Here’s a topic that’s not related to any of this week’s myriad holidays. I’m filing this one under holistic living – as in Ways That We Are Not Doing It.
There’s been talk in the news lately about arsenic in our food. Rice seems to be the biggest offender, although it’s also in other foods. This is because our soil is contaminated with it. Rice draws it in more than other foods because it’s grown in water-flooded areas. The water loosens arsenic’s binding with the soil, leaving it available for the growing rice to incorporate it.
Arsenic is poisonous, although low doses are not deadly. Chronic low doses cause problems. Chronic doses are what we get if we eat a lot of rice, or foods made from rice. And it kills me to say this, but organic or whole grain brown rice is not the answer here. Those rices are grown in water-flooded areas, too.
Have I mentioned on these pages that you should NEVER feed your infant rice cereal? I say that to all my childbirth couples when we talk about nutrition. I know… I know… your pediatrician told you to make that your baby’s first solid food. Nonsense, I say. It’s nothing but highly processed rice cardboard, cut to smithereens to make a gross paste. Why the hell would you want your child to think that’s what FOOD is?
Arsenic is another reason to avoid it. Just sayin’. And while we’re on the subject of babies, some formulas have elevated arsenic levels because they are made with brown rice syrup. Get those breasts out, women!
What can chronic exposure to arsenic do to you? It increases the risk of cancers such as bladder, lung, or skin. It can lead to infertility, and contribute to diabetes and heart disease. Heck, maybe it will eventually lead to the real apocalypse.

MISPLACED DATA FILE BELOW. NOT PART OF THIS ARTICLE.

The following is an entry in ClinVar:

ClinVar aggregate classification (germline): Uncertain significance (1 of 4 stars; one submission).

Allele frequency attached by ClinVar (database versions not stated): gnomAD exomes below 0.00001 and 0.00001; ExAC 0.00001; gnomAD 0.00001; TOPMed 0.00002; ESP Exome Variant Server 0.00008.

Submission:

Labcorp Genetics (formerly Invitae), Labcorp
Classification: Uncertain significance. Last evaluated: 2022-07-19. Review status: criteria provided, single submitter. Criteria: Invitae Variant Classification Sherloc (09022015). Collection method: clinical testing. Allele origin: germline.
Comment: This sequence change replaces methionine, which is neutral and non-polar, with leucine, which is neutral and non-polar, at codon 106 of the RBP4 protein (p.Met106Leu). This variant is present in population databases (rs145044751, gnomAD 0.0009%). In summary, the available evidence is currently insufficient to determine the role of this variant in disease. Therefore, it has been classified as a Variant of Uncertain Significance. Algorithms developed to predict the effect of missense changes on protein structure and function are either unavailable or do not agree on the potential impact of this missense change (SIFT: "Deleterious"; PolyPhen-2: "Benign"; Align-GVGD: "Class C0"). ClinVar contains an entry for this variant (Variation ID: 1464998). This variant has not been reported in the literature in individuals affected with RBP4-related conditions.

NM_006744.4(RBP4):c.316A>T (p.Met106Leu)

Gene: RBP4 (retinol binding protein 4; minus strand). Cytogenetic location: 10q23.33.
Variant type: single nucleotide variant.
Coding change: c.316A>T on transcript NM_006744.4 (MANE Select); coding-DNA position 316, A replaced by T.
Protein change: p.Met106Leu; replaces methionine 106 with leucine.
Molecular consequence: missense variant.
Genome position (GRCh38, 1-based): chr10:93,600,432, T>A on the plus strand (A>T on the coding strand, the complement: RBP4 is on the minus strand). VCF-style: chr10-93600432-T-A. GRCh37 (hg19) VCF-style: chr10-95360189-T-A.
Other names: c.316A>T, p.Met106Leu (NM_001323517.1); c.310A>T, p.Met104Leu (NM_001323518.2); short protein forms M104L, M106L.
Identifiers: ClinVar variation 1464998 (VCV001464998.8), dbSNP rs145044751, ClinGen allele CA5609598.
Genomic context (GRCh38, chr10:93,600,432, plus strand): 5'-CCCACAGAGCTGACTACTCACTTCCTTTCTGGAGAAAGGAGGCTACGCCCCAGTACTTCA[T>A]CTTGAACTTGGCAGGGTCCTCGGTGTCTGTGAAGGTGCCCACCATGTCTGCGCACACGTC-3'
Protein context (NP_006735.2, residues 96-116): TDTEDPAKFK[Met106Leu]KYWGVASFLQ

I realize low doses of arsenic won’t cause any of these conditions. But would you willingly dose yourself daily with arsenic or cyanide, or some other poison? Just because a low dose won’t kill you immediately?
Where does the arsenic come from? It’s in the soil from decades of using arsenic-based pesticides, mostly. Other contributors are industries like mining, coal-burning plants, and copper smelters. We’ve put it there, in other words. Go, us.
And it is us. In a Consumer Reports study, rice from Arkansas, Louisiana, Missouri, and Texas was more contaminated than rice from India and Thailand. (Rice from California was less contaminated than the other states). A separate FDA analysis showed the same results.
I don’t know how much rice you eat. But if you eat it every day, or several times a week, you might try to cut back. Remember, too, that if you eat lots of processed food, you may be getting rice that you don’t know about, just like you’re getting sodium, wheat, or sugar that you don’t know about. Like the rice that’s in your baby’s formula.
As usual, your best recourse is to eat a varied diet. Eat lots of different grains or starches: cornmeal, kasha, quinoa, wheatberry, bulgar, potatoes, sweet potatoes…. there are so many choices.
When you do cook rice, cook it in lots of water (6 cups water to 1 cup rice) that you drain off. You lose some nutrients, but you’re reducing the poison you eat. Which seems like a good goal for 2013.